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History of the Breed

Recognized by the American Kennel Club (AKC) in 1936 as Staffordshire Terrier and later changed its name to American Staffordshire Terrier in 1972 to avoid confusion with the smaller Staffordshire Bull Terrier, the Am Staff's roots date back to the 1800's.

It was from the fighting bulldog-terrier crosses that dedicated breeders succeeded in producing a loyal, trusting, docile animal that would function well as a family pet and did not possess aggressiveness toward other animals or people. It was during this time that breeders of American Pit Bull Terriers were concentrating on producing their own strain of bulldog-terrier cross, breeding solely for "performance".

The Am Staff and the APBT are 2 separate breeds and should not be confused for one another. Although they may resemble each other in looks, they were bred for different purposes, and the only common link they share is their ancestry

Probably the most famous early Am Staff was "Pete" of the "Our Gang" comedy TV series. "Pete" was among the first AKC recognized Am Staffs.

 

 

General Appearance

An American Staffordshire Terrier should give the impression of great strength for his size, a well put together dog, muscular but agile, keenly alive to his surroundings. He should be stocky, not long-leeged or racy in outline.


SIZE - Males measure about 19 inches at the shoulder, females about 18 inches. Weight ranges from 50 to 75 lbs.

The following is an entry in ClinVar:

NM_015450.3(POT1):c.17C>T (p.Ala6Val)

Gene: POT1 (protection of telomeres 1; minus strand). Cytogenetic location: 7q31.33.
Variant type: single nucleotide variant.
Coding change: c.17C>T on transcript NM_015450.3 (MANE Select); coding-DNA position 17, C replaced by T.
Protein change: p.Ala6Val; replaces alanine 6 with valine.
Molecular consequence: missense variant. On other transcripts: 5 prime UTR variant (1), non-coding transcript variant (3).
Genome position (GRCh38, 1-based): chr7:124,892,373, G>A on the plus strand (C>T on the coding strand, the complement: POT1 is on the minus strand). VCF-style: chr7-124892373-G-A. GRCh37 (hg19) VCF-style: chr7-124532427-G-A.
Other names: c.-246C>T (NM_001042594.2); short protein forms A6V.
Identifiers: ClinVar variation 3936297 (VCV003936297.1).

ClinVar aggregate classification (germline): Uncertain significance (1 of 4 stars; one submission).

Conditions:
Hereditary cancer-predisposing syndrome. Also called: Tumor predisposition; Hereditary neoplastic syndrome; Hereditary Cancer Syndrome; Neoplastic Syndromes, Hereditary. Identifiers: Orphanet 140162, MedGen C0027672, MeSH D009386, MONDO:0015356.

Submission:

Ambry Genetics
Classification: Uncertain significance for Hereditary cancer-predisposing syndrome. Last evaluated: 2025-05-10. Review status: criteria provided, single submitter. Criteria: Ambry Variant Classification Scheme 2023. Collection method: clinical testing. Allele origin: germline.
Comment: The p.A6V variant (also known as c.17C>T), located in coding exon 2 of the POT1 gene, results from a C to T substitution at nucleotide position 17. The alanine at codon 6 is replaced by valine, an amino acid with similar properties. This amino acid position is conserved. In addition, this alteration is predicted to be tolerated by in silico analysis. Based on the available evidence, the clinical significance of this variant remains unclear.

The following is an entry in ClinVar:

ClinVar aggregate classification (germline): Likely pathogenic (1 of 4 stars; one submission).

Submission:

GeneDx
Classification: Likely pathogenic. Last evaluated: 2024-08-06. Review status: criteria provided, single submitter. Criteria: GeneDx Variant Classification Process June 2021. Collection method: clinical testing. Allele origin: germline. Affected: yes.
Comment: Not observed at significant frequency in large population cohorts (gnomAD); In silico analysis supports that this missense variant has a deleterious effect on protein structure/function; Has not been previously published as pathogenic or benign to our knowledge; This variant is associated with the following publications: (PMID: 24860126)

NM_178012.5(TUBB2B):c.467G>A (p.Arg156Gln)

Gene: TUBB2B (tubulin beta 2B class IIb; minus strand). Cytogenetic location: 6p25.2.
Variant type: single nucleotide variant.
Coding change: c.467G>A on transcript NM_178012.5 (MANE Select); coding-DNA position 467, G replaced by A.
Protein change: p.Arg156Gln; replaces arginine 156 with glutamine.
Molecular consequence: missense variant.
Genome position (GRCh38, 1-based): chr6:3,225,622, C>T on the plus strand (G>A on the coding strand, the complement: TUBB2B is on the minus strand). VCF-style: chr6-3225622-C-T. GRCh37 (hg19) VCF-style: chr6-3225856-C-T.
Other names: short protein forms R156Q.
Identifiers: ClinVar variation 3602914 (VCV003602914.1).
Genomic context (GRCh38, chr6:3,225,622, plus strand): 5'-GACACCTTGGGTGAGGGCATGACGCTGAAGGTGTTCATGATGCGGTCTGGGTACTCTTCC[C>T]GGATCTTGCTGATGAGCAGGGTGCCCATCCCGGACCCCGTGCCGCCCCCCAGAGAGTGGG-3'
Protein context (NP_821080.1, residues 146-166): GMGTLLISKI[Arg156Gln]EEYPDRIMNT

COLOR AND COAT - Am Staffs come in all colors, solids and brindles, with or without white markings. Liver, solid white, and black with tan points are not desirable for the show ring. Dogs should have brown eyes and dark pigment (noses, eye rims). The coat is short, sleek and stiff to the touch, and requires minimal grooming.


His HEAD is of medium length with a broad skull and very pronounced cheek muscles with a distinct stop


EARS are set high on the head and may be cropped or naturally half-prick or rose.


EYES are dark and round and set far apart. Blue/dilute dogs may have eyes as light as their coat color, but no lighter.


NECK is heavy, slightly arched, of medium length, with no looseness of skin.


SHOULDERS are strong and muscular with shoulder blads set wide and sloping.


BACK is fairly short with a slight slope from withers to rump, with a low set tail.


RIBS are well sprung and close together, forelegs are set wide apart to allow for a deep and broad chest.


TAIL is short in comparison to size, tapering to a fine point, not curled or held over back. The tail is NEVER docked.


FRONT LEGS are straight, bones are large and pasterns upright.


HINDQUARTERS are well muscled.


FEET should be compact of moderate size.


TEETH should meet in a scissor bite.

 


The Am Staff Personality

The Am Staff combines power with grace and agility. He is bright and alert and has boundless courage. He is superbly gentle with children, intensely loyal and affectionate. The Am Staff's endless patience and great tolerance to pain makes them the perfect children's companion, taking any and all sorts of abuse in stride. Am Staffs can also live in harmony with other dogs and pets.

 

 

Activities for Am Staffs

Am Staffs do very well at dog shows, in both the obedience and conformation rings. Their great desire to please makes them highly competitive and their happy attitude makes them a joy to watch. Am Staffs also excel at weight pulling, tracking, agility, flyball, and as therapy dogs to children, the elderly and the invalid. Am Staffs are also used as farm dogs, and many work on TV commercials and movies. There is no limit to what you can do with this very versatile breed.

Exercise Requirements

Because of the Am Staff's high energy level and their compact size, they can get a lot of exercise even in an apartment, but they love their outdoor romps, and most Am Staffs love to swim.